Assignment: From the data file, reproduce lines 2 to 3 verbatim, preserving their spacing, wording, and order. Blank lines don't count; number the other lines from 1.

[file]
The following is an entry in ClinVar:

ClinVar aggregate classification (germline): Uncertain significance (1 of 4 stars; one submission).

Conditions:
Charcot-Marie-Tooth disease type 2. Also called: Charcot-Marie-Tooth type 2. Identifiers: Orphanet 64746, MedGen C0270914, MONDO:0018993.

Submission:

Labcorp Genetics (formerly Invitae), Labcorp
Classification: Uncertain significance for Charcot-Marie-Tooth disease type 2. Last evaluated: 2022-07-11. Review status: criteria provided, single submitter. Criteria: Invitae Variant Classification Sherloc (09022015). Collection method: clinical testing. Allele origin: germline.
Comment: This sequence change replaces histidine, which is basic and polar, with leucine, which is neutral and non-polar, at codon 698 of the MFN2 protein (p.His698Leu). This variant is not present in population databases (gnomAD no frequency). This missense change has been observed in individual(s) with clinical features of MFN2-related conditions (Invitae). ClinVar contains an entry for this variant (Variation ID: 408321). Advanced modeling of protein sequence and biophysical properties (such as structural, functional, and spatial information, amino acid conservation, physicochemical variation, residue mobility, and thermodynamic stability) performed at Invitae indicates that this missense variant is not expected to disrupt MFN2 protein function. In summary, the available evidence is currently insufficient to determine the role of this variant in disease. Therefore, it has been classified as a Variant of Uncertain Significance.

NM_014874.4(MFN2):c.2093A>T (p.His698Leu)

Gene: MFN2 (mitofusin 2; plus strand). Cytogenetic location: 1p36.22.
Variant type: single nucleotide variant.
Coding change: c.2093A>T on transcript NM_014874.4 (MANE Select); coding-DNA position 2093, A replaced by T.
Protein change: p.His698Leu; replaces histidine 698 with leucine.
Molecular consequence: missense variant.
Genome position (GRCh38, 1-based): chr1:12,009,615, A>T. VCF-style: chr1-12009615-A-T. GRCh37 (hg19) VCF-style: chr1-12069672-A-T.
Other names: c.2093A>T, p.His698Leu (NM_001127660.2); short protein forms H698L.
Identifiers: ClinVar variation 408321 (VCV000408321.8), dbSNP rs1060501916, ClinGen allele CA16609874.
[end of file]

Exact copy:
ClinVar aggregate classification (germline): Uncertain significance (1 of 4 stars; one submission).

Conditions: